Judo 

Neck (base of neck, most used measurement) 18 inches 46 cms

Collar 15 inches 38 cms

Ribs 26 inches 66 cms

Length 25 inches 63.5 cms

X-back length 27 inches 68.5 cms

Front strap length 24 cms

Harnesses (a selection of our most popular)

Non-stop Freemotion – Size 6 – 25-32kg Neck opening 39-44cm Front strap 24cm Nb: Although the neck would appear too small and weight too big, I find he fits comfortably in the Size 6

Non-stop Nansen Nome – Size 6 25-32kg Neck opening 44-49cm Front strap 24cm (Inches 17.3-19.3 9.4) Nb: Although the weight is too big again, he fits this harness beautifully

Non-stop Half – Size 5 Neck opening 46cm  Ribs 65 – 80cm 20-26kg

Zero DC Short – S/M Neck 40 – 44 cms Chest 65 – 80 cms Back 45 – 55 cms Nb: Although neck would say too big and length too short, this fits perfectly

Zero DC Long – Medium:  Neck 39-43 cm, Chest 64-70 cm, Back 52-57 cm Nb: Although neck would say too big and length too short, this too fits perfectly

Howling Dog Alaska Tough Skin – Medium: Neck 19.5-20 inches (50 – 59 lbs.) All this would say it was too big but the small is too snug!

Manmat Shoulder Harness – Small: Neck 20 inches (approx) Again just on this neck size it would suggest too big but it’s fine

What this shows is that although you can measure very accurately – you still might need to exchange it for a different size! We have a very simple exchange policy at K9 Trail Time, if you need to exchange it, as long as it’s only been tried on we will exchange it for you. We would however, prefer to try and get it right first time, so if you need any help please do check out the measuring guides on the website: http://www.k9trailtime.com/information/measuring-guides and e-mail us with your dogs’ measurements for any additional help at info@k9trailtime.com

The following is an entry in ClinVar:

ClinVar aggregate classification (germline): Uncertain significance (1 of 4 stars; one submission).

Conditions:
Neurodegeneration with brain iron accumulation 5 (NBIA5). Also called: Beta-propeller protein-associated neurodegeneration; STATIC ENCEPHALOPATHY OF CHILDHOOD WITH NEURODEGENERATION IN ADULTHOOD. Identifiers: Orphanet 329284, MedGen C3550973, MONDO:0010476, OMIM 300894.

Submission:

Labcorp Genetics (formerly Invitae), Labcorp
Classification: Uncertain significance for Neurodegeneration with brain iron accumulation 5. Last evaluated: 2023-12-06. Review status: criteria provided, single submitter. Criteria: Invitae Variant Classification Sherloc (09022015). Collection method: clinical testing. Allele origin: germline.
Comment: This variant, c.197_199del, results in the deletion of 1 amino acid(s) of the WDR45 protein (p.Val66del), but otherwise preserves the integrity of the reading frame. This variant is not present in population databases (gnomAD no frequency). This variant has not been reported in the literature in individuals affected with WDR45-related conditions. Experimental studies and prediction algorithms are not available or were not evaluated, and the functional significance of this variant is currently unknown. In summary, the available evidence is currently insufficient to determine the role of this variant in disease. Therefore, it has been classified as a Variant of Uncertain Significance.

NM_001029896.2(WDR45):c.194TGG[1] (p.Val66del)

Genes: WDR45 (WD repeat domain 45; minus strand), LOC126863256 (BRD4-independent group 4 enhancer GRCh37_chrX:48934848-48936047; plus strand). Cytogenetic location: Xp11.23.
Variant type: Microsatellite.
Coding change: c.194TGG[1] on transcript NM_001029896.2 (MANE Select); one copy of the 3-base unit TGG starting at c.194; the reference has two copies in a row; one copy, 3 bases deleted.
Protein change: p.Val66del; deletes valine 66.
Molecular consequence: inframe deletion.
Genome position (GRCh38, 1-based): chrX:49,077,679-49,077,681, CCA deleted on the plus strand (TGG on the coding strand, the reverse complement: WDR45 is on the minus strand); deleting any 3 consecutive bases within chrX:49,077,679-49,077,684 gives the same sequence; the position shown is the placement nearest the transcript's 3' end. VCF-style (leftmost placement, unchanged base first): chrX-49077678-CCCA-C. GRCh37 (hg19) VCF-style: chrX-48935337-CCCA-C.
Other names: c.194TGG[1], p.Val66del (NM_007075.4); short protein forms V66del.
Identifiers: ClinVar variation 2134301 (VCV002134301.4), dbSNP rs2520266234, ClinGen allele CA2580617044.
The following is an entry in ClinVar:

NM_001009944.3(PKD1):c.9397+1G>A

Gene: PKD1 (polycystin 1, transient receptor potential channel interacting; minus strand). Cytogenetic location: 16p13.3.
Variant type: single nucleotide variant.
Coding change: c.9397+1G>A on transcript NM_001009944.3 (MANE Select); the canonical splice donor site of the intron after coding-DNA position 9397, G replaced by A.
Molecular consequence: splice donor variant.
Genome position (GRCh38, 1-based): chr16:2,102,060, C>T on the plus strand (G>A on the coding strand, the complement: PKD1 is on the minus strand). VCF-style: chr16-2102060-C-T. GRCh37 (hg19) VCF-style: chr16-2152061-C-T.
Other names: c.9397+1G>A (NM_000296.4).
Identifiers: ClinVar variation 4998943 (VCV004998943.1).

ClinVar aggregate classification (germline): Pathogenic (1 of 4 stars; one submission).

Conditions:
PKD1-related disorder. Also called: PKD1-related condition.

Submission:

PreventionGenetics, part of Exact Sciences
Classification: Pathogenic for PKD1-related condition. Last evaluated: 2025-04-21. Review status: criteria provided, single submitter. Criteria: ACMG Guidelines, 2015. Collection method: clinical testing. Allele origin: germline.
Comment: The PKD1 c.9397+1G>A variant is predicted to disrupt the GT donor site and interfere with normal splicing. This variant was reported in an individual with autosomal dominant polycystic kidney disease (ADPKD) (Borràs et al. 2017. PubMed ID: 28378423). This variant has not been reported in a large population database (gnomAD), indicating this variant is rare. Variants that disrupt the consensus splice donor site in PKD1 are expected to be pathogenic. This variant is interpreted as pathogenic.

We are always happy to help fit your dogs' harness so you are completely happy with it, free of charge

We are always happy to help fit your dogs’ harness so you are completely happy with it, free of charge

 

 

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One comment on “How to measure your dog for a harness

  1. […] Ok, so you’ve decided to take the plunge (yay!!!!). The good news is that you don’t really need to buy much gear to get started and any investment will be well worth it as it will last you a very long time. There are a couple of companies I would recommend buying your kit from; K9 Trailtime (they sell a few different makes, including the popular Non Stop range) and Kisi. Just make sure you have checked the measurements for your dog to ensure you get the best fit for the harness. K9 Trailtime have a good write-up about this on their blog; https://k9trailtime.wordpress.com/2014/07/03/how-to-measure-your-dog-for-a-harness/ […]